The snow lay lightly on the golden gloves that tremble like peacocks-crests above the vast domes, and plumed them with softest white; it robed the saints in ermine; and it danced over all its works, as if exulting in its beauty--beauty which filled me with subtle, selfish yearning to keep such evanescent loveliness for the little-while-longer of my whole life, and with despair to think that even the poor lifeless shadow of it could never be fairly reflected in picture or poem.

Through the wavering snowfall, the Saint Theodore upon one of the granite pillars of the Piazzetta did not show so grim as his wont is, and the winged lion on the other might have been a winged lamb, so gentle and mild he looked by the tender light of the storm. The towers of the island churches loomed faint and far away in the dimness; the sailors in the rigging of the ships that lay in the Basin wrought like phantoms among the shrouds; the gondolas stole in and out of the opaque distance more noiselessly and dreamily than ever; and a silence, almost palpable, lay upon the mutest city in the world.

The spirit of Venice is there: of a city where Age and Decay, fagged with distributing damage and repulsiveness among the other cities of the planet in accordance with the policy and business of their profession, come for rest and play between seasons, and treat themselves to the luxury and relaxation of sinking the shop and inventing and squandering charms all about, instead of abolishing such as they find, as it their habit when not on vacation.

In the working season they do business in Boston sometimes, and a character in THE UNDISCOVERED COUNTRY takes accurate note of pathetic effects wrought by them upon the aspects of a street of once dignified and elegant homes whose occupants have moved away and left them a prey to neglect and gradual ruin and progressive degradation; a descent which reaches bottom at last, when the street becomes a roost for humble professionals of the faith-cure and fortune-telling sort.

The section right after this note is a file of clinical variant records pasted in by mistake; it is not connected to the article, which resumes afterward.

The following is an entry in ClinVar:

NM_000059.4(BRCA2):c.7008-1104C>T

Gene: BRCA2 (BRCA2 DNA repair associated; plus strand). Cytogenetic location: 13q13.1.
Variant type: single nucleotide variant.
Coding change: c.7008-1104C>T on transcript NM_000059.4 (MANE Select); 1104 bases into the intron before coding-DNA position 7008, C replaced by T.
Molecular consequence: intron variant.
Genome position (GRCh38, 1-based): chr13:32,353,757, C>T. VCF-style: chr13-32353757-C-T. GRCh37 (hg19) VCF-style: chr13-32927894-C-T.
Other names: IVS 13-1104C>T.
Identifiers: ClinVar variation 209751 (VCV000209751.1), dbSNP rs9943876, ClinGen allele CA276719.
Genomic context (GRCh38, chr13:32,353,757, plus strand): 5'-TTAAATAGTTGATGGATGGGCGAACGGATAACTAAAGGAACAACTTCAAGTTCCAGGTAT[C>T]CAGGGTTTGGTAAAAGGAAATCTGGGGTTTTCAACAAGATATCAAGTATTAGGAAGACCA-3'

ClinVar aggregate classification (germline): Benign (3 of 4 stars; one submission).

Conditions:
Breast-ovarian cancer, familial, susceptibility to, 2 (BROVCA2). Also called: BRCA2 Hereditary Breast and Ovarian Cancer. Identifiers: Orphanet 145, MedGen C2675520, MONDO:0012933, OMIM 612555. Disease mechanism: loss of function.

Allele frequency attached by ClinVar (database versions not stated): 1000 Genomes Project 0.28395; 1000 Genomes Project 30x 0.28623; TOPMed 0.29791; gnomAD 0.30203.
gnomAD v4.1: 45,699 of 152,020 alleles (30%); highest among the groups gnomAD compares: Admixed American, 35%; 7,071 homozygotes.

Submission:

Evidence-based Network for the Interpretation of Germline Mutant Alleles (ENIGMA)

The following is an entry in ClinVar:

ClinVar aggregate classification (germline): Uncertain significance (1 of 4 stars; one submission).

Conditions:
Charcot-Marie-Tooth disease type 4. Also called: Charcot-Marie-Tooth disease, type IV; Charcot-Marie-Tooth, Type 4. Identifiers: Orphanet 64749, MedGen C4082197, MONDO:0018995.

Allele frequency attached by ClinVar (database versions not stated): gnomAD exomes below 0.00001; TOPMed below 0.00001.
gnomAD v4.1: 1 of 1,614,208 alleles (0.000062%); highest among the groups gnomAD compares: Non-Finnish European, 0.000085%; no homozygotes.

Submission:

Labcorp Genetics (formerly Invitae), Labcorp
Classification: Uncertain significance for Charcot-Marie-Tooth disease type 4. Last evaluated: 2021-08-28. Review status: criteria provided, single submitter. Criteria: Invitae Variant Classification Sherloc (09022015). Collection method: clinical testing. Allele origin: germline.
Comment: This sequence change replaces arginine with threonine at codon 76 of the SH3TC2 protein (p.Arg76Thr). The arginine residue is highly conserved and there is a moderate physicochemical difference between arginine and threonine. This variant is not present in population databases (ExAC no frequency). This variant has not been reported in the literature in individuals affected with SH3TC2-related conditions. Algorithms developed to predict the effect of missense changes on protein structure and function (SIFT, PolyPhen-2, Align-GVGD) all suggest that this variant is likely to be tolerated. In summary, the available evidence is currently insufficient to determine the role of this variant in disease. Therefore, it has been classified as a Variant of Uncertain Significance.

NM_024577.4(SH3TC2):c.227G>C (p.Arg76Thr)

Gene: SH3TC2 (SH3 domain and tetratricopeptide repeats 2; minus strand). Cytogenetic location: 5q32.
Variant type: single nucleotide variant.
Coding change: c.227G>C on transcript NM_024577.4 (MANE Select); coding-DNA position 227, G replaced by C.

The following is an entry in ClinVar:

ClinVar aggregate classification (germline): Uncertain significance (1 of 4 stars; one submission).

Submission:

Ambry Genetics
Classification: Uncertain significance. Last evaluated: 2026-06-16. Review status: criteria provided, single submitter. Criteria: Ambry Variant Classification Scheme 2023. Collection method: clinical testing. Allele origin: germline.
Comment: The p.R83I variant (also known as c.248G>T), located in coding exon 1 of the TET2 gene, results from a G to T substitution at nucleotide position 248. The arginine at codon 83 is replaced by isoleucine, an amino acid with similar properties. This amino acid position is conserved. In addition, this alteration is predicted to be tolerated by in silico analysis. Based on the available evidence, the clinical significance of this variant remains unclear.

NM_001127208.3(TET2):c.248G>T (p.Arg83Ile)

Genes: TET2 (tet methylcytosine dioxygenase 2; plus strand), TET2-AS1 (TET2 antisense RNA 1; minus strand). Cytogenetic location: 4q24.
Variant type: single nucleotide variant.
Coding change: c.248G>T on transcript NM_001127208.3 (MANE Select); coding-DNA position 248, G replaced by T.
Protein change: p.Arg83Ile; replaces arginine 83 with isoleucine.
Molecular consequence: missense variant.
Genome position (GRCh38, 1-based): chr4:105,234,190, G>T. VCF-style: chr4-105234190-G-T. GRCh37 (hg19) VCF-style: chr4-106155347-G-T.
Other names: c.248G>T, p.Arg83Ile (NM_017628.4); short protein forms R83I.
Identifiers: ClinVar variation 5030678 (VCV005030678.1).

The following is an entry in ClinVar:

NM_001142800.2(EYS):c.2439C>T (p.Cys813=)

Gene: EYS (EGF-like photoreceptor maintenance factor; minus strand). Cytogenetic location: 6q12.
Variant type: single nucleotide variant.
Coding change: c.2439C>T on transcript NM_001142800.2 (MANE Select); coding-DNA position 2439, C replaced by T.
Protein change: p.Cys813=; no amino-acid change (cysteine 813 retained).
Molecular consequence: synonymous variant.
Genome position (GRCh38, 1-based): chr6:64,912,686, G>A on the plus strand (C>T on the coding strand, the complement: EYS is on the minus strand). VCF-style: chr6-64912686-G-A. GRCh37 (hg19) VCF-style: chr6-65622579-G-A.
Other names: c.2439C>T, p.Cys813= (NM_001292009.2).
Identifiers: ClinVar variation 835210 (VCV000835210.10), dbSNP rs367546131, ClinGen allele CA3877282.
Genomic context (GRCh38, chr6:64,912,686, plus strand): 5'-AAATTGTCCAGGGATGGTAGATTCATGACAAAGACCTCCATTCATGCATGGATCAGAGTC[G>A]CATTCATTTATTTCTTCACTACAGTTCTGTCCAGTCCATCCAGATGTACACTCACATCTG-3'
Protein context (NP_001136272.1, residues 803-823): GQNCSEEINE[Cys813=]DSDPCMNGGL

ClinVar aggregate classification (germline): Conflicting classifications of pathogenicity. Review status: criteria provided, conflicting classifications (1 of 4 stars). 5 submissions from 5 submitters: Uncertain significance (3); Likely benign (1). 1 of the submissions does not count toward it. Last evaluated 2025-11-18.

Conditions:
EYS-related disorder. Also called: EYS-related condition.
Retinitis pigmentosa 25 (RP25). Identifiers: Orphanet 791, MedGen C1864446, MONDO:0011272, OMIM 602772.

What a queer, melancholy house, what a queer, melancholy street! I don't think I was ever in a street before when quite so many professional ladies, with English surnames, preferred Madam to Mrs. on their door-plates. And the poor old place has such a desperately conscious air of going to the deuce. Every house seems to wince as you go by, and button itself up to the chin for fear you should find out it had no shirt on--so to speak. I don't know what's the reason, but these material tokens of a social decay afflict me terribly; a tipsy woman isn't dreadfuler than a haggard old house, that's once been a home, in a street like this.

Mr. Howells's pictures are not mere stiff, hard, accurate photographs; they are photographs with feeling in them, and sentiment, photographs taken in a dream, one might say.

As concerns his humor, I will not try to say anything, yet I would try, if I had the words that might approximately reach up to its high place. I do not think any one else can play with humorous fancies so gracefully and delicately and deliciously as he does, nor has so many to play with, nor can come so near making them look as if they were doing the playing themselves and he was not aware that they were at it. For they are unobtrusive, and quiet in their ways, and well conducted. His is a humor which flows softly all around about and over and through the mesh of the page, pervasive, refreshing, health-giving, and makes no more show and no more noise than does the circulation of the blood.

There is another thing which is contentingly noticeable in Mr. Howells's books. That is his "stage directions"--those artifices which authors employ to throw a kind of human naturalness around a scene and a conversation, and help the reader to see the one and get at meanings in the other which might not be perceived if entrusted unexplained to the bare words of the talk. Some authors overdo the stage directions, they elaborate them quite beyond necessity; they spend so much time and take up so much room in telling us how a person said a thing and how he looked and acted when he said it that we get tired and vexed and wish he hadn't said it all.

Mark Twain
Classic Literature Library

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